Suzanne Barbour, dean of the Graduate School at the University of Georgia, will be dean of the Graduate School and professor of biochemistry and biophysics, effective Sept. 3.
“In this role, Suzanne will continue to build on our commitment to offering world-class graduate education,” wrote Executive Vice Chancellor and Provost Robert A. Blouin in a July 23 campus email welcoming Barbour to campus. “She is particularly excited about engaging adult learners through both degree granting and non-degree granting programs, including micro-credentialing programs — all tenets of Carolina’s digital and lifelong learning initiative.”
An accomplished scholar in biochemistry and molecular biology, Barbour has overseen 250 graduate programs at UGA. Before that, she served as program director in the Division of Molecular and Cellular Biosciences at the National Science Foundation and as a professor of biochemistry and molecular biology in the School of Medicine at Virginia Commonwealth University.
Previously at VCU, she led the graduate program in biochemistry and molecular biology, directed research training at the Center on Health Disparities and held affiliate appointments in the departments of African-American studies, biology and microbiology and immunology.
Barbour has been a coach for the Academy for Future Science Faculty, a key National Institutes of Health initiative, and has served for over a decade on the education and professional development committee of the American Society for Biochemistry and Molecular Biology. Throughout her career, she has mentored dozens of students and received numerous awards for professional achievement and teaching excellence.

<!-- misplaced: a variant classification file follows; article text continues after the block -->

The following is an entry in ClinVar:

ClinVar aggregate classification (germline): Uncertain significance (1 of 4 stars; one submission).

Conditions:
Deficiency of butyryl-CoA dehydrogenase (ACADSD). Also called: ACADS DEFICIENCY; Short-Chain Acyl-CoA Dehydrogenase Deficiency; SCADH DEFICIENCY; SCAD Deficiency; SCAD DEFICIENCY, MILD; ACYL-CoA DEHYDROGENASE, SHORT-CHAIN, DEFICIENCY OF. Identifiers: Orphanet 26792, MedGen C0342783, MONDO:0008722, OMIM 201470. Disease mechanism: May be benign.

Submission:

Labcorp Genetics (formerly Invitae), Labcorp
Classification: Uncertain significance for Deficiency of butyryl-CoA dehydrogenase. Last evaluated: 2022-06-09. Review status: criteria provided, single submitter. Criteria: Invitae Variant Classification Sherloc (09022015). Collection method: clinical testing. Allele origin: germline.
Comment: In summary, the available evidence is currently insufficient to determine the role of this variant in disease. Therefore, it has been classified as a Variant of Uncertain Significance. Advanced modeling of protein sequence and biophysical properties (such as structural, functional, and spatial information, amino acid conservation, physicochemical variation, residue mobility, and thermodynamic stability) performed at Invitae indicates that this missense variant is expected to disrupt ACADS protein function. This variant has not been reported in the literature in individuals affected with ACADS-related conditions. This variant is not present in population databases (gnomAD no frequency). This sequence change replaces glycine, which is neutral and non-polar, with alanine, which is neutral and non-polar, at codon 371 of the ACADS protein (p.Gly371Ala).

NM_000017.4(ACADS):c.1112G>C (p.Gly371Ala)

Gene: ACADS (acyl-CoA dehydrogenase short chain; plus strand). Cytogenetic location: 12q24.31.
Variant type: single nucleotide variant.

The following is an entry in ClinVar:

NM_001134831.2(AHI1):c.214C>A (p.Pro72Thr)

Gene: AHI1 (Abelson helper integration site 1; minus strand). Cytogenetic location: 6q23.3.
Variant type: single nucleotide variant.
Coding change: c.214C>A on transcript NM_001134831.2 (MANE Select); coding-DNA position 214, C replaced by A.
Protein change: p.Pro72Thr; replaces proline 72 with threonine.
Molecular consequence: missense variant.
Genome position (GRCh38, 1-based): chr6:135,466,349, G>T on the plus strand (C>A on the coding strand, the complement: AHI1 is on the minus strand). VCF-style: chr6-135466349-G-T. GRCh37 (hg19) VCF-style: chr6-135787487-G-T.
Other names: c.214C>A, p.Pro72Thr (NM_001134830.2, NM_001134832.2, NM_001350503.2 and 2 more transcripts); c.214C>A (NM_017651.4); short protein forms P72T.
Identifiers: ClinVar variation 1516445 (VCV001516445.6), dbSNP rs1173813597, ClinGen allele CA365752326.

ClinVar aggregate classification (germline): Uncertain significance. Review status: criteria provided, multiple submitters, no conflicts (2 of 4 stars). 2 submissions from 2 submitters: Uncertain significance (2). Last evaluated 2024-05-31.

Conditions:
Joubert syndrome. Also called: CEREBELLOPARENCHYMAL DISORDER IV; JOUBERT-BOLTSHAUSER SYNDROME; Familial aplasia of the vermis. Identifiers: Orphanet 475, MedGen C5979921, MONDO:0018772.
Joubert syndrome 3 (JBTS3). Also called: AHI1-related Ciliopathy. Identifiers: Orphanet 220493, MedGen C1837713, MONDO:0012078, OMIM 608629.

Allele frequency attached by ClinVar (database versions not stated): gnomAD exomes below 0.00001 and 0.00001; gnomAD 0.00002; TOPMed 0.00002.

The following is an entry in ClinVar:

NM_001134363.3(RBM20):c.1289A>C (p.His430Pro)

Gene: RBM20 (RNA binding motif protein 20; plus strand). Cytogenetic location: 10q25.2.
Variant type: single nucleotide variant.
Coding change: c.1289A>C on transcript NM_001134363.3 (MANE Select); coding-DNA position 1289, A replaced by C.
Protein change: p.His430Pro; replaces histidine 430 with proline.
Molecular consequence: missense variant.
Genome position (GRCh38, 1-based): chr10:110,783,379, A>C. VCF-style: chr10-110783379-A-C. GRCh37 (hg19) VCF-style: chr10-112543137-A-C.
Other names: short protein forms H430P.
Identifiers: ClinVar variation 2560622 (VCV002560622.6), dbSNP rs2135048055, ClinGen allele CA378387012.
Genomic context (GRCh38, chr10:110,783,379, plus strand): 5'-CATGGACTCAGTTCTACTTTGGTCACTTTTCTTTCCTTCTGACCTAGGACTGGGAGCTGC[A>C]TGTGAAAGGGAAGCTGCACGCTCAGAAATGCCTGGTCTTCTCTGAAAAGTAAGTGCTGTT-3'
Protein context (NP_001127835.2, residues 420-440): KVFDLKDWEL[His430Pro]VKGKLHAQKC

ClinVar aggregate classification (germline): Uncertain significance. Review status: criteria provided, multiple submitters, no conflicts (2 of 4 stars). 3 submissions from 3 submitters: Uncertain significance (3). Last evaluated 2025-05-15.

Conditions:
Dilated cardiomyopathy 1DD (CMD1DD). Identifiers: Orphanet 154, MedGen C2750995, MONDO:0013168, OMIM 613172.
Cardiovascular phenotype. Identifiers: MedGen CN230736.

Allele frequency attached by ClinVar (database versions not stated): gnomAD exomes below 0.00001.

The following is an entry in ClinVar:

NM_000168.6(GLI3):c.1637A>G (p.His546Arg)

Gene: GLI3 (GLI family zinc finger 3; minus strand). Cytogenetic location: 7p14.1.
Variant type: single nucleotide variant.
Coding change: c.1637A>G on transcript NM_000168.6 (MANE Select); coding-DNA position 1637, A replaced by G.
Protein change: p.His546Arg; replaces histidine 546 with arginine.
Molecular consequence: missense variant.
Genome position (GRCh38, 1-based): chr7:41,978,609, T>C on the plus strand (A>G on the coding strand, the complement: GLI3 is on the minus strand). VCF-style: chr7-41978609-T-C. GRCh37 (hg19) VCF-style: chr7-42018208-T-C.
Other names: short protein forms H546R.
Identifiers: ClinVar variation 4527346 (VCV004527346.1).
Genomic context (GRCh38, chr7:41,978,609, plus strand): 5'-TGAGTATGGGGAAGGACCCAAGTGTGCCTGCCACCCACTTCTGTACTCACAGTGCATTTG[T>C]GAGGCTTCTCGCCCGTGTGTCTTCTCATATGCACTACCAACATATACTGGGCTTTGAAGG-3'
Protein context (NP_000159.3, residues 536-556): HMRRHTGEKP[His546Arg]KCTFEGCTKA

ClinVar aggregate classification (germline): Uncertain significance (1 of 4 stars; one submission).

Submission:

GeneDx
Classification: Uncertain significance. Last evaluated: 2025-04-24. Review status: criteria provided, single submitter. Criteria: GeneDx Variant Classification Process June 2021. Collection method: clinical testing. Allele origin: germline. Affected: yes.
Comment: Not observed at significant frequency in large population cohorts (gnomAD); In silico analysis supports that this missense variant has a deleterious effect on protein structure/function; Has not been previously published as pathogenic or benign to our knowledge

“A strong Graduate School is a vital part of Carolina’s tradition of excellence in research, undergraduate teaching and community-engaged scholarship. I am confident that Suzanne will continue this trajectory of excellence,” Blouin wrote. “Suzanne has a passion for graduate education and an ability to connect with students and faculty across disciplines. Suzanne is committed to student success at the highest levels.”
Barbour graduated from Rutgers University with a bachelor’s degree in chemistry and a doctorate in molecular biology and genetics from The Johns Hopkins University. She completed a postdoctoral fellowship at the University of California, San Diego.
At Carolina, Barbour will succeed Dean Steven W. Matson, who will continue here as a professor. “Please join me in thanking Dean Steven W. Matson for his outstanding leadership and service. I am grateful that he will continue to contribute to our community when he returns to the College of Arts & Sciences and department of biology faculty,” Blouin wrote. He also thanked Dean Gary Bowen of the School of Social Work and the search committee.